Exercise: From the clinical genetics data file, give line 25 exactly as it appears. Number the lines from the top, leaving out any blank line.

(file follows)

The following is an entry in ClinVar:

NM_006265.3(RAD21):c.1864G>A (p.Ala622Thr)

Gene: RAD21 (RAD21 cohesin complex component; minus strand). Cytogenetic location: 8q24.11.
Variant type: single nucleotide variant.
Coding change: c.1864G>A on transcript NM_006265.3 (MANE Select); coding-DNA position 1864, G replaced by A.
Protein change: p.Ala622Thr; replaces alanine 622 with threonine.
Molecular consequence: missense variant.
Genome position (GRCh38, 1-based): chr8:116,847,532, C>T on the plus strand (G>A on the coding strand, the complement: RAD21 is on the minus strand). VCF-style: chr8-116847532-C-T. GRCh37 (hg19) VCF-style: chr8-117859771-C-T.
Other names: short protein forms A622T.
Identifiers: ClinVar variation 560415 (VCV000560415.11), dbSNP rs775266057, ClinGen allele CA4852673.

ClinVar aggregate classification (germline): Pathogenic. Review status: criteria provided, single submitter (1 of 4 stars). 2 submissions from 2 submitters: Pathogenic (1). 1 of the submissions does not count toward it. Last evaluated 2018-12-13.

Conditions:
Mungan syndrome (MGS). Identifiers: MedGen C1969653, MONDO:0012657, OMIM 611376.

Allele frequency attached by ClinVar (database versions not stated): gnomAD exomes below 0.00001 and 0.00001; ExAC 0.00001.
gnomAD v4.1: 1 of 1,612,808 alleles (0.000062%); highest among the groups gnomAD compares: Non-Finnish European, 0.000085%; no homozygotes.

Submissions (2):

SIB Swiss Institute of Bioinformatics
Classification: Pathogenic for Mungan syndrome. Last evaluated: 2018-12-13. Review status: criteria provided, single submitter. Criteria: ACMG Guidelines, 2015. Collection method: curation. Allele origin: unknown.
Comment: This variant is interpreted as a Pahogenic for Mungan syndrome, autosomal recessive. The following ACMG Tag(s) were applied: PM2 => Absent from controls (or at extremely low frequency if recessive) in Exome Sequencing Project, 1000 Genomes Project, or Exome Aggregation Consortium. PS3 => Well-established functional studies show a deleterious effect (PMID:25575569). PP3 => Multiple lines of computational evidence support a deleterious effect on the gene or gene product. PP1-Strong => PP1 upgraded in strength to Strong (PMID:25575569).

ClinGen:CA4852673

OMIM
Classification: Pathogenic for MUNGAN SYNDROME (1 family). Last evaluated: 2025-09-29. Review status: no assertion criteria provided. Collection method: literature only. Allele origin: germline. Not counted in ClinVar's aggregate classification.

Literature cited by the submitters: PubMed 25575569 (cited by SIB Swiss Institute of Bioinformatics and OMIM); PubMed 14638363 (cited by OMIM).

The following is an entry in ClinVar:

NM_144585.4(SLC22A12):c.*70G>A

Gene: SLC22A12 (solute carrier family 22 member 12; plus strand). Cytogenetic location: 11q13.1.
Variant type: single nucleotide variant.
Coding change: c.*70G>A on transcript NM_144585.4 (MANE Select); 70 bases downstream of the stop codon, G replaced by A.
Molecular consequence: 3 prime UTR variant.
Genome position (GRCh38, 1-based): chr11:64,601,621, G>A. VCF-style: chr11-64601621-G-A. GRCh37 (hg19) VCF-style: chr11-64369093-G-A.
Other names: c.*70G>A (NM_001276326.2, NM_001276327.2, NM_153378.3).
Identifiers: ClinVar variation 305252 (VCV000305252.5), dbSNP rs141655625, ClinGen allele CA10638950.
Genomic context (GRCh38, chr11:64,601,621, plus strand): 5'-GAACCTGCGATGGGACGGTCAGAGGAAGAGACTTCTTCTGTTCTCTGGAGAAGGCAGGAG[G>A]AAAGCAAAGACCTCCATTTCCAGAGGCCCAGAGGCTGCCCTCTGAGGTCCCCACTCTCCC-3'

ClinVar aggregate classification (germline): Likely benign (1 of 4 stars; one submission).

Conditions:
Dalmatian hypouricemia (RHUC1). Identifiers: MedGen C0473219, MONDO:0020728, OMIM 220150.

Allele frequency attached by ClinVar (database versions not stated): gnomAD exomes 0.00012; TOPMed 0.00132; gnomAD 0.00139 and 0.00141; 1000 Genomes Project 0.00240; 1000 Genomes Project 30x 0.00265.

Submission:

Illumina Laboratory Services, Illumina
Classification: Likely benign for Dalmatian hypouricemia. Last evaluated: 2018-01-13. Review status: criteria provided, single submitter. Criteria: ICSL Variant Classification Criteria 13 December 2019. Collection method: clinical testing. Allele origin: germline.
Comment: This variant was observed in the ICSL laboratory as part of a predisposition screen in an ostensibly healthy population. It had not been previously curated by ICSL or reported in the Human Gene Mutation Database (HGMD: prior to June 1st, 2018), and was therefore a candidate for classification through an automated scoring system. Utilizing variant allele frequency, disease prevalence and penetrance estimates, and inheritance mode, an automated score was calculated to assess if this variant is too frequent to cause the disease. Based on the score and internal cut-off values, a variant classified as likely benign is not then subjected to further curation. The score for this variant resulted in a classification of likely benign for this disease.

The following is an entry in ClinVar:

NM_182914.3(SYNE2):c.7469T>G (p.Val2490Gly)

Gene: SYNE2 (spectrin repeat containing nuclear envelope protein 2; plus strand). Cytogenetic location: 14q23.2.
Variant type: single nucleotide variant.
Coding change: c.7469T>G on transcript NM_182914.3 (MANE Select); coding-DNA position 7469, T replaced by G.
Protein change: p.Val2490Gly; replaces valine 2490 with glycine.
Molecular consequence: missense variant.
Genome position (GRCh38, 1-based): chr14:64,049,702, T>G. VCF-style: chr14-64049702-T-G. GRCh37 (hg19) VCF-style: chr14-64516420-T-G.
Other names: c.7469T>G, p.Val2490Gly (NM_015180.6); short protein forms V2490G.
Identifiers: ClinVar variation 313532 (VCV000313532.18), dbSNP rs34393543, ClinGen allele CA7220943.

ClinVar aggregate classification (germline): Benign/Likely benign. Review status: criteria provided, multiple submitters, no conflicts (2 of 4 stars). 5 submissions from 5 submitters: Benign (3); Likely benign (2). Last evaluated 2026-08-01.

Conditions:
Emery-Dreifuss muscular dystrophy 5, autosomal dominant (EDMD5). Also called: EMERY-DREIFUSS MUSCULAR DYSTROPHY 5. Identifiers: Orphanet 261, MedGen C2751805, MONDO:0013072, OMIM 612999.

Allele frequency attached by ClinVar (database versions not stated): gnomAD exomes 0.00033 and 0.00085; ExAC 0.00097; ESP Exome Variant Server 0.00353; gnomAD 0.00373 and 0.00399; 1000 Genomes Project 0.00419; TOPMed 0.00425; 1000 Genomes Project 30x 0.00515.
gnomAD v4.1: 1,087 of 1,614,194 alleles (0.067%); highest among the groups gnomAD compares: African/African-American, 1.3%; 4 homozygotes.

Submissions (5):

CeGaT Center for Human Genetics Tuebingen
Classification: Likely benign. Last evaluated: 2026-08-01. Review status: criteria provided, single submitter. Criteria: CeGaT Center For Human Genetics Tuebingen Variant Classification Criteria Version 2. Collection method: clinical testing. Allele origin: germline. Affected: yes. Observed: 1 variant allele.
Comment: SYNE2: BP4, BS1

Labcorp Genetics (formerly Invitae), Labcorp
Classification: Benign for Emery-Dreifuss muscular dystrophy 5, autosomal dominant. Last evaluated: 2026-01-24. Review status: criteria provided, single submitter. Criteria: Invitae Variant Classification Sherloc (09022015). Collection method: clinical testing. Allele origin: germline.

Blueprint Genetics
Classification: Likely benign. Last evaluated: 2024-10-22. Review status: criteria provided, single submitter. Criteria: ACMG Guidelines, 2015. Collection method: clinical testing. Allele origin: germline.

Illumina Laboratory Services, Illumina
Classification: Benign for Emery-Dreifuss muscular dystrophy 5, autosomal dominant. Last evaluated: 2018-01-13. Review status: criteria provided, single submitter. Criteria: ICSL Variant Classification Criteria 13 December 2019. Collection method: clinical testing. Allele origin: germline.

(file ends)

NM_144585.4(SLC22A12):c.*70G>A